COMMUNICATIONS

Walker’s Razor Slim Electronic Muffs & Walkie Talkie 2-Way Radio Distance

Walker's Razor Muffs and Walkie Talkie Radio

I recently bought two pairs of the Walker Razor Slim electronic ear muffs. Though I have a number of electronic muffs already, I bought these to try out the accessory 2-way radio (walkie talkie) attachment. The concept sounded practical, with several use-case scenarios. Here’s my first impressions and short review – focused on distance…

Walker Razor Muffs closeup photo.

How Far Will The Walker’s Walkie Talkie Transmit?

I’m going to get into the 2-way radio (walkie-talkie) “Handsfree” communications right away. That’s why I bought these. So hear goes…

They operate on FRS / GMRS frequencies. Same as most typical consumer handheld walkie-talkie 2-way radios. You can look up the specs for more data. But I’m curious how far they’ll go in the real world.

In short, they work well for relatively short distances. They’re intended to be used on a gun range – to keep in communication with a partner – while keeping your muffs on while others nearby may be shooting. For that, they fit the bill just fine.

Their marketing claims “Communications up to 3 miles”. Ummmm, no.

Seemingly ALL 2-way radio manufacturers claim distances which are typically way beyond reality. That’s why it’s good to read reviews from real-world experience. It’s never as far as they say. Why? Because those distances are under “perfect” conditions – which rarely exist in your own world…

So, I did some experimenting to see how far the Walker’s walkie talkie would go in my own environment. Here are my initial results…

Solid Communication Distance – 300 feet

The Walker’s walkie-talkies sounded solid and clear up to about 300 feet. That included line of sight, non-line of sight (down a hill), and through some trees. I didn’t venture into dense forest for this test, however I feel that the radio would have performed pretty well in that as well – up to about 300 feet.

Pretty Good Out To 600 feet

The further distance between two headsets (once you go beyond about 300 feet), the reception gradually began to get noisier. More static. The density of obstructions between you will affect this. I did two tests at this distance.

One test was clear line of sight from Mrs.J sitting in front of the house while I walked across an open field to about 600 feet away. The audio / transmit / reception was still pretty good. Slight detection of noise.

For the other test I walked down our drive. It put a dense stand of trees between us. As I continued over a slight rise and then down the other side, it also put a hunk of “earth” between us. At about 600 feet (almost 1/8 mile) the reception was noticeably noisy and becoming somewhat irritating to communicate.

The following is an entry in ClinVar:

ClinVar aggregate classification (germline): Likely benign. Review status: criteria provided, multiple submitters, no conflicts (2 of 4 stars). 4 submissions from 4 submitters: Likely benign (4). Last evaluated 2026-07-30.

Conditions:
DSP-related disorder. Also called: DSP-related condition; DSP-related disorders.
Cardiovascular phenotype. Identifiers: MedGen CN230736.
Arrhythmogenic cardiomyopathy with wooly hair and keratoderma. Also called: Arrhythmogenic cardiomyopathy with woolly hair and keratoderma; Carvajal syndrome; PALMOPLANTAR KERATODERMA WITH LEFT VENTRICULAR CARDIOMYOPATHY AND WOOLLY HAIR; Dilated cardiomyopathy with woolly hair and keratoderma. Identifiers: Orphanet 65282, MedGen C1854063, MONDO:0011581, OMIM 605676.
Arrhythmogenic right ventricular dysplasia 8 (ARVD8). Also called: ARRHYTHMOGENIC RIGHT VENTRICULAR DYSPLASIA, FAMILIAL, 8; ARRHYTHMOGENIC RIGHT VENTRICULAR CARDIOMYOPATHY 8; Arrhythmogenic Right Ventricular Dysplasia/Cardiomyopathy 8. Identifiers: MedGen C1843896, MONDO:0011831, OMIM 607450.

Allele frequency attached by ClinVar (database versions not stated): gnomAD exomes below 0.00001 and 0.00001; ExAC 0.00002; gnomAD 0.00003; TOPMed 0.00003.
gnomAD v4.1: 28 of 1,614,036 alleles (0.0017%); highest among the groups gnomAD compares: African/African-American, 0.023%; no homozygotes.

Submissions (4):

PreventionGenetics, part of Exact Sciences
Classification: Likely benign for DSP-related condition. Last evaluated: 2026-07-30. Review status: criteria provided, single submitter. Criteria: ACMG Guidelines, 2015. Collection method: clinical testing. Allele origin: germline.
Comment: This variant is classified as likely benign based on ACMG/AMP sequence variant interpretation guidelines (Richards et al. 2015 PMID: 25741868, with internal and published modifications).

So my general conclusion is that distances between 300 and 600 feet become increasingly annoying due to increasingly poor reception and noise. Again, that was not direct line of sight – but what may be considered somewhat “normal” in the real world.

Completely Fell Over At 1/4 Mile Distance

I continued walking down our drive. The communication distance between our two headsets simply got progressively worse. At about 800 feet it was definitely annoying. 1000 feet, pretty poor. And as I got about 1/4 mile away (~ 1300 feet) communication was impossible.

I had brought my BaoFeng handheld with me. As expected when I transmitted through that radio after losing comms with the Walker’s at 1/4 mile, Mrs.J said it blasted through loud and clear.

[ Read: Best Antenna For BaoFeng Handheld Radios ]

Walker’s Radio Headset Closeup

Walker's Headset walkie-talkie buttons

My Takeaway For Maximum Distance With The Walker’s Headset Walkie Talkies

First, I did not expect that these headsets would go (transmit / receive) too far. They’re not designed for that. They’re obviously low power transmitters (due to FCC restrictions on their bands). The antenna is a very short stubby (to accommodate being strapped to your head/ears). And they’re intended for comms on the range.

With that said, I am very pleased with the results. Why? Because I wouldn’t be using them for longer range comms (I have other radios for that). Rather, they have a few nice use-case scenarios.

  1. Obviously, while shooting with a partner.
  2. These would be nice for security / patrol comms within the distance constraints.
  3. During the winter – nice to keep ears warm while muffling noise of the snowblower – and being able to be in communications with the house.

I’m sure you could think of more uses for fairly close range communications. But overall, I felt that it was worth it.

The Razor electronic muffs by themselves are very good. I was quite surprised how much ambient sound I could hear while turning up the volume!! Better than some of my other muffs in that regard. Being slim design is great for shooting any rifle (easier to cheek and see through your optics).

Voice Activated Feature for Microphone Transmit

The VOX (voice activated option for the microphone) didn’t work very well. Despite two sensitivity settings, it was troublesome. Didn’t always work. I don’t feel that’s a detriment because I wouldn’t normally use that anyway. I would much prefer to press the transmit button – which is simple and easy to do on this headset.

View more details and reviews about the Walker’s Razor Muffs and Walkie-Talkie 2-way radio accessory on amzn:

>> Muffs

>> Radio

One more thing… this 2-way radio accessory can ONLY be used with the Walker’s Slim Razor muffs. (Just so you know).